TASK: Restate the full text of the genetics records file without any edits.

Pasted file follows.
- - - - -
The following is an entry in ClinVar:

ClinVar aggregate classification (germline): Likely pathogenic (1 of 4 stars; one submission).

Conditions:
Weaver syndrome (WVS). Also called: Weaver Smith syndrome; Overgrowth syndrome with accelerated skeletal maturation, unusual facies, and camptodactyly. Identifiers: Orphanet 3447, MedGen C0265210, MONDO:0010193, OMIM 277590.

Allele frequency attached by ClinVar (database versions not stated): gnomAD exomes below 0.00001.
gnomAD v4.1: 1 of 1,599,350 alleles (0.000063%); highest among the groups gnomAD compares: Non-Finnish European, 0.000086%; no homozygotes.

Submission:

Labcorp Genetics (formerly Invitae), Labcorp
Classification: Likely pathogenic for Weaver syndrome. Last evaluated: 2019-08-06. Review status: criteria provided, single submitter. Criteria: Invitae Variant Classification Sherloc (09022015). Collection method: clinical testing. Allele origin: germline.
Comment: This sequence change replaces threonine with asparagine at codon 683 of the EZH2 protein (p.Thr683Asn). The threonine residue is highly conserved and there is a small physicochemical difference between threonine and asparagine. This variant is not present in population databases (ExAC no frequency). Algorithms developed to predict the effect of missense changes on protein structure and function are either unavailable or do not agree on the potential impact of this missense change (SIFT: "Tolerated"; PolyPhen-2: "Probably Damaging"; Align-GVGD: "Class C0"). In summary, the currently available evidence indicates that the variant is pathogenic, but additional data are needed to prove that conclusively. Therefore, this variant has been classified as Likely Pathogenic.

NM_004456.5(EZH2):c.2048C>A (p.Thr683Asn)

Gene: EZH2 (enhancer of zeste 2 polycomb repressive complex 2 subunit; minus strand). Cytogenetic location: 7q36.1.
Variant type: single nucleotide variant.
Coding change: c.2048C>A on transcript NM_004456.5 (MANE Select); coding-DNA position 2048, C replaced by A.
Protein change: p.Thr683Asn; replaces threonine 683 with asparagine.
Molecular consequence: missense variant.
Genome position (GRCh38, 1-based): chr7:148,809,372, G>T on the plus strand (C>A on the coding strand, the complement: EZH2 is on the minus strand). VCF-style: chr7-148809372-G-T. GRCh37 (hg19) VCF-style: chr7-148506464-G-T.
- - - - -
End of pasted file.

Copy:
The following is an entry in ClinVar:

ClinVar aggregate classification (germline): Likely pathogenic (1 of 4 stars; one submission).

Conditions:
Weaver syndrome (WVS). Also called: Weaver Smith syndrome; Overgrowth syndrome with accelerated skeletal maturation, unusual facies, and camptodactyly. Identifiers: Orphanet 3447, MedGen C0265210, MONDO:0010193, OMIM 277590.

Allele frequency attached by ClinVar (database versions not stated): gnomAD exomes below 0.00001.
gnomAD v4.1: 1 of 1,599,350 alleles (0.000063%); highest among the groups gnomAD compares: Non-Finnish European, 0.000086%; no homozygotes.

Submission:

Labcorp Genetics (formerly Invitae), Labcorp
Classification: Likely pathogenic for Weaver syndrome. Last evaluated: 2019-08-06. Review status: criteria provided, single submitter. Criteria: Invitae Variant Classification Sherloc (09022015). Collection method: clinical testing. Allele origin: germline.
Comment: This sequence change replaces threonine with asparagine at codon 683 of the EZH2 protein (p.Thr683Asn). The threonine residue is highly conserved and there is a small physicochemical difference between threonine and asparagine. This variant is not present in population databases (ExAC no frequency). Algorithms developed to predict the effect of missense changes on protein structure and function are either unavailable or do not agree on the potential impact of this missense change (SIFT: "Tolerated"; PolyPhen-2: "Probably Damaging"; Align-GVGD: "Class C0"). In summary, the currently available evidence indicates that the variant is pathogenic, but additional data are needed to prove that conclusively. Therefore, this variant has been classified as Likely Pathogenic.

NM_004456.5(EZH2):c.2048C>A (p.Thr683Asn)

Gene: EZH2 (enhancer of zeste 2 polycomb repressive complex 2 subunit; minus strand). Cytogenetic location: 7q36.1.
Variant type: single nucleotide variant.
Coding change: c.2048C>A on transcript NM_004456.5 (MANE Select); coding-DNA position 2048, C replaced by A.
Protein change: p.Thr683Asn; replaces threonine 683 with asparagine.
Molecular consequence: missense variant.
Genome position (GRCh38, 1-based): chr7:148,809,372, G>T on the plus strand (C>A on the coding strand, the complement: EZH2 is on the minus strand). VCF-style: chr7-148809372-G-T. GRCh37 (hg19) VCF-style: chr7-148506464-G-T.